By El País Newspaper – 10/8/2014
Translation: Lucas Hackradt
Director Petra Costa and Executive Producer Tim Robbins promote ELENA, the story of a personal search rooted in a familiar drama, in Los Angeles
The dream of the Brazilian actress Elena Costa of traveling to New York ended in a familiar tragedy in 1990 when she was only 20. Trapped in a deep depression even after succeeded attempts from her mother to bring her back from darkness, Costa died. Her sister Petra was seven. In the documentary ELENA Petra Costa delves in the deepest causes of depression and brings back her sister’s childhood memories and relation with the family through home made videos and recorded testimonies, in order to explain the inexplicable. “I believe that when you look at the true depth of yourself you can reach places that will mean a lot to other people”, says Petra.
Petra Costa (Belo Horizonte, 1983) was raised in São Paulo and a decade later, after that tragedy, ended up doing the two things her mother had told her not to do: she moved to New York and became an actress. In her film, she explains how choosing this path was some sort of search for her sister ten years after grief had devastated her. In the film, she compares her own childhood with that of her sister. Elena was born clandestine of parents that, involved in political struggles, were not able to give her the same attention she would get should they live in a democracy. Costa explains that her mother had always kept her distance from Elena. One of the film’s strongest scenes is when the mother of both girls and Petra describe “their guilt” with anguish.
The film is also a story of depression, which Costa believes affects a lot of women of her own generation, at least in Brazil. Although she does not call it depression: “It is the feeling of not fitting in and of not knowing how to fit in”, explained Petra last Wednesday in Los Angeles. “When women become women they also become vulnerable”. Her sister’s aspirations clashed with an industry that required much from its actors. Petra defines it as “the woman who cannot wait, but is obliged to do so”.
Elena has actor Tim Robbins and film director Fernando Meirelles as executive producers. Both joined the project when the film was almost done after seeing the possibilities it had of becoming something great, and both help it with their names in the marketing of the film. Tim Robbins says it all began in a party. Petra Costa came to him and gave him a copy of Elena’s DVD during the International Film Festival of Berlin. “It happens to me a lot”, he said during the Los Angeles debate. His own life story convinced him to get involved in the project.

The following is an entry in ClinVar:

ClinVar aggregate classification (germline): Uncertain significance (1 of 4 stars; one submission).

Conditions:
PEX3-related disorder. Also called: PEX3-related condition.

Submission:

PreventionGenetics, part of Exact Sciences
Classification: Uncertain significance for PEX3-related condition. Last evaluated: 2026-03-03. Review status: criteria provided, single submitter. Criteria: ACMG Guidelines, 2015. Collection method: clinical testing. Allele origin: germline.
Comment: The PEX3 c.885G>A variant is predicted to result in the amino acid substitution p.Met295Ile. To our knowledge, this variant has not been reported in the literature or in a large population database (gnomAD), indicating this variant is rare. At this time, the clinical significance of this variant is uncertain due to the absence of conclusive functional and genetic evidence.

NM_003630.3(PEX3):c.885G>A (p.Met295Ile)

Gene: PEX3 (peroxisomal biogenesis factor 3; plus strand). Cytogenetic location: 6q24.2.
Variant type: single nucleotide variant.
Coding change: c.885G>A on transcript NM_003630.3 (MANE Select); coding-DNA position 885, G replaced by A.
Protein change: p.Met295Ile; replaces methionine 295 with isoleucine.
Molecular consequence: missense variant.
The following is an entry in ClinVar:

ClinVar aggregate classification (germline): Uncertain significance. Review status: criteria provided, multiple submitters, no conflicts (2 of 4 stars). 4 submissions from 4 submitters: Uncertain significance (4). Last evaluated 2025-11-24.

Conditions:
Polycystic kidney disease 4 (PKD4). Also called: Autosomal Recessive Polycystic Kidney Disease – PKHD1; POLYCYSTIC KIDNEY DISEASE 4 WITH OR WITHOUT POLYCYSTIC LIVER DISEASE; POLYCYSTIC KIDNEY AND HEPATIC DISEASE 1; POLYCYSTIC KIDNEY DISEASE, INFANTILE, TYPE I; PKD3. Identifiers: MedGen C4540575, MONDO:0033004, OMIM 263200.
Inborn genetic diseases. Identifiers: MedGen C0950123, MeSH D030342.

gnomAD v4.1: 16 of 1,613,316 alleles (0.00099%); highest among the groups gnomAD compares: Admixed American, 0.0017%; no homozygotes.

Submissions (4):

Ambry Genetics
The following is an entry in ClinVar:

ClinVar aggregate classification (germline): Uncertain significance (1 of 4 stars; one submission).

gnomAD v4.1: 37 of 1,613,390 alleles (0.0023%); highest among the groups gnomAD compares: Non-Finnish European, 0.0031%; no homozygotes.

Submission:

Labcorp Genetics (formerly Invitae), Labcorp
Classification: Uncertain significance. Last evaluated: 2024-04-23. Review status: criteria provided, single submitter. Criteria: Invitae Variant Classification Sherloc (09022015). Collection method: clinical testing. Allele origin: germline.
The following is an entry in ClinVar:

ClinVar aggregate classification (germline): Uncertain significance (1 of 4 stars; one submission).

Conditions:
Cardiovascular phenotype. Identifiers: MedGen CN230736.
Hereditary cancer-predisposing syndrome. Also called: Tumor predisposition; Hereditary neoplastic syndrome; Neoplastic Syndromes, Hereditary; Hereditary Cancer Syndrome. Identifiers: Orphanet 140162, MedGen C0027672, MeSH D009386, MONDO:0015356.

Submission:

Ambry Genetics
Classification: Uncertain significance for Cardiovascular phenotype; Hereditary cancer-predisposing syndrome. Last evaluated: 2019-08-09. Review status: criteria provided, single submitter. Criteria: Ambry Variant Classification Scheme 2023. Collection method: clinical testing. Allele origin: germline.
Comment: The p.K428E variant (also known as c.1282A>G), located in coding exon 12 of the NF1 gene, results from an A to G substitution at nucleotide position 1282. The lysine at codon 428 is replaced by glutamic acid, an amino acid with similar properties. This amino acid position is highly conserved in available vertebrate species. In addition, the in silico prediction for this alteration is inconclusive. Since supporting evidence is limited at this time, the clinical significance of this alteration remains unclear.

The documentary has been screened in New York and two more times this week in Los Angeles. With this, Elena starts its promotion to the season of Hollywood prizes which culminate in February and March with the Golden Globes and the Oscar. Robbins, who has already won both as an actor, does not make any predictions: “I also do not know how these prizes work”, he answered our reporter.
“When I first saw it, I was struck by it and started thinking of what I could do to help a film with such a great potential in such a competitive market”, commented Robbins after the screening. “I thought that this is a film that can help so many other people in the same situation. It needs a lot of effort to tell this story in the way it has been told. It is raw. It is as if someone had cut their veins open in front of everyone else”, said him while showing his own wrists. “It is a very sad film, but it is also a very beautiful one. It is a type of film I had never seen before”.
Another reason why Robbins joined the production was to make known the history of the years of the military dictatorship in Brazil (1964-1985), which is usually still unknown outside Latin America compared to the ones in Argentina or Chile. It is today, almost three decades after it came to an end, that society starts to reconcile with its past and people start pressuring the government to open the secret files of the military. “In Brazil we do not have heroes”, said Costa on Tuesday for an audience of US-Americans on the consequences of the dictatorship. “We do not celebrate our own history as the US does, we are more cynical towards it. If you have nothing to celebrate, you have also nothing to remember”. That is why her film is also an allegory of the therapeutical necessity of reviewing the past in depth, as painful as this process might be, and to remember.